Slike strani



33,980 15,859 16,301 19,956 12,623 32,622| 14,827| 17,018| 19,533 11,6001 4,402 103,22 46,061 54,262 59,333 38,585 99,624 43,789 53,974 53,846 33,395 14,564

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8,268 6,158 64,273

19,587 105,633 341,548
20,124345,796 880,200

8,250 44,37 5,121 5,012 2,213 7,628 4,277 5,543 4,981 2,390
35,852 17,392 21,231 22,778| 13,394| 33,796 16,407| 22,367 21,170 11,906
92,198 40,500 48,703 50,262| 30,221| 87,563 38,835 50,750 47,810 27,453
North-Carolina 63,118 27,073 31,560 31,209 18,688 59,074 25,874 32,989 30,665 17,514 7,043 133,296478,103
37,411 16,156 17.761 19,344 10,244 34,664 15,857 18,145 17,236)
19,841 8,469 9,787 10,914
37,274 14,045 15,705 17,099
19,227 7,194 8,282 8,352
1,178 1,332


4,957 18,407 7,914 9,243 8,835 3,894

3,185 146,151 345,591

1,919 59,699 163,879


9,235 34,949 13,483 15,524 14,934


741 40,343 220,955


Distr. of Columbia


4,125 18,450| 7,042 8,554 6,992 539 1,577


309 13,584 105,602

663 1,027 1,028



3,244 14,093

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TOTAL, 762,898 342,979|392,756432,188 262,531|725,437323,243 101,43111,704247,991|109,294893,605 5,306,062

Add persons found at Machilamakanac, &c. (as returned by the Secretary of the Indiana territory) to the number of

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Return of Drdnance, Arms, &c.

The property of the United States, February 2, 1802.

Strapped Shot, fixed


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1985 for 3 pounders

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913 13 & 16 do. Pounds of Grape Shot.


55,577 pounds of Musket Ball and Buck-shot. Flannel Cartridges.

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Iron Cannon.

6 1 pound 240 12 do. 921 & 3 d. 274 18do. 4 do. 284 24 do. 23 32 do.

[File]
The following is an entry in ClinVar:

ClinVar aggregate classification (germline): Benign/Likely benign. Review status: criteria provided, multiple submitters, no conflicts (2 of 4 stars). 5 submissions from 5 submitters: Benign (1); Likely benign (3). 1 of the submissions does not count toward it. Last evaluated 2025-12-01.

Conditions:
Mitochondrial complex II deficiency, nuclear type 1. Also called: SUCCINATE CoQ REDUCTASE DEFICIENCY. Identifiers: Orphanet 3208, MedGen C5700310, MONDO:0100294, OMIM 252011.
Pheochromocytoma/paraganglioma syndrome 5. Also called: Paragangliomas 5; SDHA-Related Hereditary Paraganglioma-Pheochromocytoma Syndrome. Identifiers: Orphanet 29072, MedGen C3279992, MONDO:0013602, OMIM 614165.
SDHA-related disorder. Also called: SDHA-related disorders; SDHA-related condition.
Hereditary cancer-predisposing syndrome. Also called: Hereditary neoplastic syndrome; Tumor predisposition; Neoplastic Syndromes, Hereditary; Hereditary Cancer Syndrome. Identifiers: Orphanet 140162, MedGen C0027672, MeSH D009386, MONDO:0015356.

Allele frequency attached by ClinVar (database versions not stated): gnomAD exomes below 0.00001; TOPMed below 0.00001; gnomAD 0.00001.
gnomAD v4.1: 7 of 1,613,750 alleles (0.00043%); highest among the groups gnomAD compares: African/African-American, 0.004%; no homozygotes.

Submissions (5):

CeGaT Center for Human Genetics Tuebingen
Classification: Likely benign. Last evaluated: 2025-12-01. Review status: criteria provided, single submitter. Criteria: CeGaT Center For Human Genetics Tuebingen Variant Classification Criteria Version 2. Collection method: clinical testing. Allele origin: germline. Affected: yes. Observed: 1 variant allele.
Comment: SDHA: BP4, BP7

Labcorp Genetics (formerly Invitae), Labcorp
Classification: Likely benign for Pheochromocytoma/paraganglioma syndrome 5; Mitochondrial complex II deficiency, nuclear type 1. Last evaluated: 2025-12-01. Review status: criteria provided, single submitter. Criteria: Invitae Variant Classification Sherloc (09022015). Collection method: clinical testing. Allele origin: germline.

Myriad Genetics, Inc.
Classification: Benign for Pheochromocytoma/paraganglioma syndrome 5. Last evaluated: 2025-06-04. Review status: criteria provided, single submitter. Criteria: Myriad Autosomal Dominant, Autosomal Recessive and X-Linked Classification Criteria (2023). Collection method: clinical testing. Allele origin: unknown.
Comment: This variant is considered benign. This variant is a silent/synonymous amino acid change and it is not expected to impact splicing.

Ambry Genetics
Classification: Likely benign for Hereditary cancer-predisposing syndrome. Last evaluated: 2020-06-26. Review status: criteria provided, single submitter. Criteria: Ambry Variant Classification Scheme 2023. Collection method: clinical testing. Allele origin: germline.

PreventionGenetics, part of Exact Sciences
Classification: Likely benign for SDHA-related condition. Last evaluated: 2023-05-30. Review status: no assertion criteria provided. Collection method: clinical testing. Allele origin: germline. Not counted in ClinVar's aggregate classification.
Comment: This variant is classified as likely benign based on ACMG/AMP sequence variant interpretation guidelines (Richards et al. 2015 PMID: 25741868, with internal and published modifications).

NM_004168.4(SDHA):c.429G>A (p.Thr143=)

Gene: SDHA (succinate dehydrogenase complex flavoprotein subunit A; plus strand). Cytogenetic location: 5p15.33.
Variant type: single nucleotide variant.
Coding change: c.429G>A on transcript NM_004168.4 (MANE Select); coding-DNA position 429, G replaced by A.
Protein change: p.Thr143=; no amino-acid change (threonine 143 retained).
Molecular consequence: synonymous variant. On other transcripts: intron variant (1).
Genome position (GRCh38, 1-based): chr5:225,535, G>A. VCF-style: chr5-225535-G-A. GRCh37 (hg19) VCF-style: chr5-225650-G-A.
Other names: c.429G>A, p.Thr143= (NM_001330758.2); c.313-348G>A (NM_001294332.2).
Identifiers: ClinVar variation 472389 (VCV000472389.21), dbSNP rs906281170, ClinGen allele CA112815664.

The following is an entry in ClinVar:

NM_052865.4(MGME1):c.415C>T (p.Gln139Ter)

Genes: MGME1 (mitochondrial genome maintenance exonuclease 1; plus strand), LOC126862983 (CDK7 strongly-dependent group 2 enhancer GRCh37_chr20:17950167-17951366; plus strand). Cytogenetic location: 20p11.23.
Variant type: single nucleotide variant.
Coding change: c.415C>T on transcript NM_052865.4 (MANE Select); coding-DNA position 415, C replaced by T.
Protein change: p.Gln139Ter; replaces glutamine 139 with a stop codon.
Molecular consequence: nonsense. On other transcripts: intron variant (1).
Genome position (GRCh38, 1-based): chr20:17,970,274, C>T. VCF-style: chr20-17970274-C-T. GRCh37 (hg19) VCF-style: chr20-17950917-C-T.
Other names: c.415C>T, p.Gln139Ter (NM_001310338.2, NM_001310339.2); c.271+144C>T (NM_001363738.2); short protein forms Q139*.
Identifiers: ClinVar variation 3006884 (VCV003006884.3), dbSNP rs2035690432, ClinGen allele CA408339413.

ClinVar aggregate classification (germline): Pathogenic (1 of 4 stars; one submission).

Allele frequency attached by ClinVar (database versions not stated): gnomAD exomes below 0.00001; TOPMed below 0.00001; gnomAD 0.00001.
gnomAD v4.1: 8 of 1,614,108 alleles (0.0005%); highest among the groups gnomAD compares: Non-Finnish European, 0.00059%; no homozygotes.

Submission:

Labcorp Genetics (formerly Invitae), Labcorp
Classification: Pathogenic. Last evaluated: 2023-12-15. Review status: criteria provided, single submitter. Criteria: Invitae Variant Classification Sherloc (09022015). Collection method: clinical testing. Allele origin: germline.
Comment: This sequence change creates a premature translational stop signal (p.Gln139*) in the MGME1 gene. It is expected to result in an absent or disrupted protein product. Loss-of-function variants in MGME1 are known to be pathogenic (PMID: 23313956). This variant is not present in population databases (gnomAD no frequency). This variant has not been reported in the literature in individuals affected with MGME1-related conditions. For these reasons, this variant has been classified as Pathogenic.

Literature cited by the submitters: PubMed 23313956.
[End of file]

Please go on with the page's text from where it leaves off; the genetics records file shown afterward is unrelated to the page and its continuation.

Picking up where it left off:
6 do. 9 do. Iron Carronades of sizes.


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5 do.

573,207 pounds of Cannon, Musket & Rifle Powder. 125,307 pistol cartridge |1,251,933 musket do. 22,108 blank do. 12,697 fusces primed 22,288 not primed 3,818 port fires 7037 24do. 3 coils of slow match 115 32do. 6,062 pounds of do. unfixed for 36,857 tubes.

Grape Shot, unfixed for
3094 3 p'rs. 9153 12 d.
1469 4 do. 161 18 do.

33 9 do.

Cannon Cartridge Paper.

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Strapped Shot,
2197 3 do.
743 4 do.
2299 6 do. 212 24 do.
Case Shot, unfixed
29 1 do. 163 18 do. 465 rampart arms
775 21 & 3195 24 do. 53 blunderbusses
1886 4 do. 110 23 inc.947 carbines
2040 6 do. 116 4 d. 1536 rifles
116 9 do. 664 5 d. 5005 muskets
898 12 do. 175 8 do. 82,711 musk. complete
1,205 pairs of pistols
7,755 swords
15,966 screw-drivers
1,585,860 musket flints
22,991 pistol

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Sbacks for travel


6 do.

144 24 do.

2ling forges.


9 do.

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Grape Shot, fixed

for 3 pounders


21 inch

5 do.

7 & 8 do


1,527,254 pounds lead
224,217 pounds sulphur
13,623 brushes & wires
1,438,855 wt. salt-petre
44,769 cartouch boxes
3,666 powder horns
816 horseman's pikes.

The arms in possession of the a my are not included in the foregoing return.

Rules and Articles,

For the better government of the troops, raised, or to be raised, and kept in pay, by, and at the expense of the United States of America.

IN CONGRESS, September 20, 1776.


That from and after the publication of the following articles, in the respective armies of the United States,the rules and articles by which the said armies have heretofore been governed, shall be, and they are hereby repealed.



By order of congress,

JOHN HANCOCK, president.


HAT every officer who shall be retained in the army of the united states, shall, at the time of his acceptance of his commission, subscribe these rules and regulations.